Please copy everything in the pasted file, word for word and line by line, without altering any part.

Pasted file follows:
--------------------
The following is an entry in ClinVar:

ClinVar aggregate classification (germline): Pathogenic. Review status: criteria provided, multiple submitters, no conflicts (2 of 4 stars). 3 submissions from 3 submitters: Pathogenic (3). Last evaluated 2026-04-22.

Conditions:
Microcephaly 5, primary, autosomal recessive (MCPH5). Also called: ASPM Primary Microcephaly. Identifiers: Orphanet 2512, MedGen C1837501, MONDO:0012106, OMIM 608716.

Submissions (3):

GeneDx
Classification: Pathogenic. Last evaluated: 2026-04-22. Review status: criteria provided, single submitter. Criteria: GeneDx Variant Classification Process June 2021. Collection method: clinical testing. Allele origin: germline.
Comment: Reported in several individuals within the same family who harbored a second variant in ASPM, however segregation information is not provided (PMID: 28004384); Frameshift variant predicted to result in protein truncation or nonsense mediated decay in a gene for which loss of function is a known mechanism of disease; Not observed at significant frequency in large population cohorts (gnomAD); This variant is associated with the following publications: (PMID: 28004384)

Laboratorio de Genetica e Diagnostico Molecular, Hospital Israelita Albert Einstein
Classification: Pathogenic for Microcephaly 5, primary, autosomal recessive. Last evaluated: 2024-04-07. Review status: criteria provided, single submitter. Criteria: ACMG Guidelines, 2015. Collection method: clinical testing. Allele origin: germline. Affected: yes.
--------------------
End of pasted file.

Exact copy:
The following is an entry in ClinVar:

ClinVar aggregate classification (germline): Pathogenic. Review status: criteria provided, multiple submitters, no conflicts (2 of 4 stars). 3 submissions from 3 submitters: Pathogenic (3). Last evaluated 2026-04-22.

Conditions:
Microcephaly 5, primary, autosomal recessive (MCPH5). Also called: ASPM Primary Microcephaly. Identifiers: Orphanet 2512, MedGen C1837501, MONDO:0012106, OMIM 608716.

Submissions (3):

GeneDx
Classification: Pathogenic. Last evaluated: 2026-04-22. Review status: criteria provided, single submitter. Criteria: GeneDx Variant Classification Process June 2021. Collection method: clinical testing. Allele origin: germline.
Comment: Reported in several individuals within the same family who harbored a second variant in ASPM, however segregation information is not provided (PMID: 28004384); Frameshift variant predicted to result in protein truncation or nonsense mediated decay in a gene for which loss of function is a known mechanism of disease; Not observed at significant frequency in large population cohorts (gnomAD); This variant is associated with the following publications: (PMID: 28004384)

Laboratorio de Genetica e Diagnostico Molecular, Hospital Israelita Albert Einstein
Classification: Pathogenic for Microcephaly 5, primary, autosomal recessive. Last evaluated: 2024-04-07. Review status: criteria provided, single submitter. Criteria: ACMG Guidelines, 2015. Collection method: clinical testing. Allele origin: germline. Affected: yes.